Friday, April 30, 2010

Doing a little readers' advisory

As an academic librarian, I do not get to do as much readers' advisory as a public librarian might do. However, it is an area of librarianship that I enjoy a lot, and I wish I could get to do it more often. So when I get the rare request for reading recommendations, I am thrilled. Recently a good friend contacted me via Facebook. She requested the following:

  • Some scifi to read for fun over the summer.
  • Something a bit dark like cyberpunk or dystopic novels or graphic novels (yes, I am aware these elements can be diferent, but that was the request).
  • Something intellectual and not just brainless fluff like Star Trek or interstellar romances (I assumed she meant romance as in love affairs, not romance in the classic sense like H.G. Wells).
So, on that basis, I took a little bit of time to think about it, and I sent her a reply. I figured the reply would be good enough to share with my five readers (yes, we have added a follower to our tally) in case they may be looking for reading ideas. Of course, readers of this blog are welcome to comment and add their ideas as well. Anyhow, here is what I recommended with a bit of an explanation or rationale on how it fit the request, and some additional comments I did not include in the original reply. I recommended works that I have personally read and enjoyed:

  • I started by suggesting my new discovery from last year. This was Hiroshi Sakurazaka's All You Need is Kill. It certainly fits within the concepts of dystopia and/or cyberpunk, and it certainly is not fluff. This novel is a good example of Japanese science fiction, done in translation by Haikasoru, a wonderful press "dedicated to bringing Japanese science fiction to America and beyond" (from their website). I enjoyed this novel very much, and I am looking forward to reading more works from that publisher. As for the novel, one reviewer called it "Groundhog Day, but in a war zone." The protagonist is a soldier stuck in time, reliving the same combat day over and over, having to improve his skills each day in order to break from the cycle. And then there is the Full Metal Bitch (I will let you find out who she is).
  • John Scalzi's Old Man's War, which has been compared to Heinlein at his best. Not cyberpunk, but it kind of looks at a future of man that may or not be a utopia. I went on to read the sequel The Ghost Brigades, which was interesting but not as good as Old Man's War. It did turn me off from reading the other works that followed; I got the impression the quality would not be as good. Ghost Brigades looks at a particular type of unit, the titular ghost brigades, which appear in the first novel, so if this interests you, the novel is worth reading. But as I said, not as good as the first.
For the graphic novels, I recommended the following:

  • Jeph Loeb and Tim Sale, Batman: The Long Halloween. This work is simply excellent. Basically, there is a serial killer who kills on holidays over a year starting in Halloween. You can read it any time, very immersive. Personally, I have read this twice already, always around October. You can never go wrong with any work by Loeb and Sale, but this one is definitely one of their best.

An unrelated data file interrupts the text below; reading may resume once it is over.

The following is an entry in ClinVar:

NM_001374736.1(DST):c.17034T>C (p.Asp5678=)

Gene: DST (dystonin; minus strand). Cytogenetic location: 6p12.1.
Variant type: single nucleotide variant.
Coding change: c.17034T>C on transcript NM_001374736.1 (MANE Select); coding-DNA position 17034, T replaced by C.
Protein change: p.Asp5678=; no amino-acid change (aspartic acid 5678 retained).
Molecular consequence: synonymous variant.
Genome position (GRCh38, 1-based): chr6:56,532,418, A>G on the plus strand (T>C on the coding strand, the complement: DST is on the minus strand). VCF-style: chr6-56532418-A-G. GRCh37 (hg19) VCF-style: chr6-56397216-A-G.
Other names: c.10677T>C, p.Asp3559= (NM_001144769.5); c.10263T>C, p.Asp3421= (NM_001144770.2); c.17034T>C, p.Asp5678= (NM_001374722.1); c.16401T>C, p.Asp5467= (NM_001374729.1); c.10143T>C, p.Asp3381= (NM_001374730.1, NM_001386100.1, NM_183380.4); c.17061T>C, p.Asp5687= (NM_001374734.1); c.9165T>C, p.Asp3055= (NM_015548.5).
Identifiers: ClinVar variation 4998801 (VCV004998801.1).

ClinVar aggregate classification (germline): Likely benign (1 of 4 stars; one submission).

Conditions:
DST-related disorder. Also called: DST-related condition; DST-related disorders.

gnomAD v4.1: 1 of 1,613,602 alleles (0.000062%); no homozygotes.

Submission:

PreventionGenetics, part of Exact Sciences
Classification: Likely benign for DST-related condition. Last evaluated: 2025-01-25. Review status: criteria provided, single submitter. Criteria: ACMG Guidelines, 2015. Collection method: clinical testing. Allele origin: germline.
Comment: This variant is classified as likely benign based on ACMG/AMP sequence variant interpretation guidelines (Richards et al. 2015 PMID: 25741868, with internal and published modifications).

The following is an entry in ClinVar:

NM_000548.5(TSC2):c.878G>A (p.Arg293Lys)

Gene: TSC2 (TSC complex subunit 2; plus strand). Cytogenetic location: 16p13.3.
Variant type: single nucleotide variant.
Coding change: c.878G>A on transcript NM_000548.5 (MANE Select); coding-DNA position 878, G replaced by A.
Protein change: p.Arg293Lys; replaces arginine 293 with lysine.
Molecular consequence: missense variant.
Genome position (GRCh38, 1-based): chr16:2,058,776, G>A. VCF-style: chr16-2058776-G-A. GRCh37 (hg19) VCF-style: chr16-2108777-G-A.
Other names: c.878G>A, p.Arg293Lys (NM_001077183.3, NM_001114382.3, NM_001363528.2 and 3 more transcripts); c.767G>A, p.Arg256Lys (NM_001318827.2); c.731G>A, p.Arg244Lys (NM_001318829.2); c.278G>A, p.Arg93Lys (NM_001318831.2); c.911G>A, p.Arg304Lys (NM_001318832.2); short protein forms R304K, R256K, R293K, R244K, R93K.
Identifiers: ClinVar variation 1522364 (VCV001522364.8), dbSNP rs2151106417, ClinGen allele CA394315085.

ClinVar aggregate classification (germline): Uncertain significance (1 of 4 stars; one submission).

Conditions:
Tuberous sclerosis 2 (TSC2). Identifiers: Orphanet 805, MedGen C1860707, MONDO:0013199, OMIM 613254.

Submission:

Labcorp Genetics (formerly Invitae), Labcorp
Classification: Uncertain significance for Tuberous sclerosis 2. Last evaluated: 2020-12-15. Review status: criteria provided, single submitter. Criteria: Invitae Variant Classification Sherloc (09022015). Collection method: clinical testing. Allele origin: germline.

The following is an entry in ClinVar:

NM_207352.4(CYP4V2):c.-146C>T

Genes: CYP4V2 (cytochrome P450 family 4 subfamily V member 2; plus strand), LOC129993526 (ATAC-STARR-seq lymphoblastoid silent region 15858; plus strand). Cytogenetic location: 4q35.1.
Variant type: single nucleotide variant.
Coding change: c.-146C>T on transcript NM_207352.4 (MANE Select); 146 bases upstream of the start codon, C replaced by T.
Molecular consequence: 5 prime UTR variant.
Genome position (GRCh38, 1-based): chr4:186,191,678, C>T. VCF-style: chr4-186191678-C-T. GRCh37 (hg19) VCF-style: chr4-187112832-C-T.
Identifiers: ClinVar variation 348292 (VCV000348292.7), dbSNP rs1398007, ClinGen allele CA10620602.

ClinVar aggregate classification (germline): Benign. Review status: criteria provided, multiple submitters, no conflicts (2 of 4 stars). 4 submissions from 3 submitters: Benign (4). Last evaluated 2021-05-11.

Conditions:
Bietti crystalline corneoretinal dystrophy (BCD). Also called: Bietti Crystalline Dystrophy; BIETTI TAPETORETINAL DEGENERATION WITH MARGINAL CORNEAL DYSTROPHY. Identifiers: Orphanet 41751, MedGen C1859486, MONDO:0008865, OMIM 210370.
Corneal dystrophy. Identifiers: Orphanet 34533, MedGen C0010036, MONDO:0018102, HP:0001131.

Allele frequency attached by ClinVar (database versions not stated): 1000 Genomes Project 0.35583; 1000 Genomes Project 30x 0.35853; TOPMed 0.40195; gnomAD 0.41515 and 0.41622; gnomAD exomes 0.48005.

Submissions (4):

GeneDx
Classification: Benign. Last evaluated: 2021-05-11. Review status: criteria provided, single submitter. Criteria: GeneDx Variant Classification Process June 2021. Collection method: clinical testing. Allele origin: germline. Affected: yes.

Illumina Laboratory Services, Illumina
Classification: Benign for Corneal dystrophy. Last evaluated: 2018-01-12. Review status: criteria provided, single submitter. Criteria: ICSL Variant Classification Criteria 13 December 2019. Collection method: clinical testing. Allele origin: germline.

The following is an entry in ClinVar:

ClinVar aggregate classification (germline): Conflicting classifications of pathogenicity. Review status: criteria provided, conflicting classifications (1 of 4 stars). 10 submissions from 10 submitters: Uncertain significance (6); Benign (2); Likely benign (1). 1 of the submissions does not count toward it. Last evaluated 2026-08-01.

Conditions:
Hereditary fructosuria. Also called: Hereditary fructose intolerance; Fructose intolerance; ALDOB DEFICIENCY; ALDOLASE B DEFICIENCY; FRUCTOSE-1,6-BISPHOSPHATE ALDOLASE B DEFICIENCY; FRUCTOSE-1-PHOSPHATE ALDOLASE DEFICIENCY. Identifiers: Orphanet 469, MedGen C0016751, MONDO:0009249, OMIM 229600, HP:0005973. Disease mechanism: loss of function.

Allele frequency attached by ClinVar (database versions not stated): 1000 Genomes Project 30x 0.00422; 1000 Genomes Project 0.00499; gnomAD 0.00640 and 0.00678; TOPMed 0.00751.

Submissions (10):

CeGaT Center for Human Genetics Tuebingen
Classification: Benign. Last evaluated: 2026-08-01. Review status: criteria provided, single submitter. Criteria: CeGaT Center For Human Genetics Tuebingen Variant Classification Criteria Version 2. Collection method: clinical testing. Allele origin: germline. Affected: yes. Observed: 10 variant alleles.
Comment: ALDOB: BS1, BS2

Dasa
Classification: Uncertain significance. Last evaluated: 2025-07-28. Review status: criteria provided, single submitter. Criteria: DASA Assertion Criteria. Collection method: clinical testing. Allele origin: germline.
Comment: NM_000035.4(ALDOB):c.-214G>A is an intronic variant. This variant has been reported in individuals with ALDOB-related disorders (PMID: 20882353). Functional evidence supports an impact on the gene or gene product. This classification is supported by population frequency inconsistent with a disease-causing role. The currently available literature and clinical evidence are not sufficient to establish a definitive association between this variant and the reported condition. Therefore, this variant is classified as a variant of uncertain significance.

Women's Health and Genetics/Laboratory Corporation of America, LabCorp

• If you want something different and in alternative history, try Neil Gaiman's Marvel 1602. It's Marvel heroes like Spider-Man in the Elizabethan era. My friend is an English Ph.D. student, so I knew she would appreciate this type of work. It does have a very nice dark element to it as well. Also, the work is by Neil Gaiman, and you can never go wrong with Gaiman. There are two sequels done by other writers to this book.
  • From Allan Moore, the Promethea series (link to Book One; the series has five books). This series deals with mythology and takes place in a future time. I presumed my friend had already read Watchmen, which would likely fit more into her request. However, Promethea does take place in an alternate future that does display some dystopic elements (slightly). Again, this will likely appeal to a literature major as well. I did tell her that if she had not read Watchmen, that she should rush to read it.
I gave the above as something to start from. I did throw in a bonus at the end by recommending a book I am currently reading: Shadows Over Baker Street, edited by Michael Reaves and John Pelan. This is one of the most delicious anthologies I have read in a while, so to speak. The premise is basically Sherlock Holmes with Lovecraftian mysteries and settings. If you like either Sherlock Holmes or H.P. Lovecraft's works, you will enjoy this. This is a book that is truly made to savor, so I am taking my time reading through it as one takes time to savor a fine cognac. One of the stories, Gaiman's "A Study in Emerald" is very good and won an award. I told my friend that if she wanted a bit of the intellectual with some horror and mystery thrown in, that she had to try this book.

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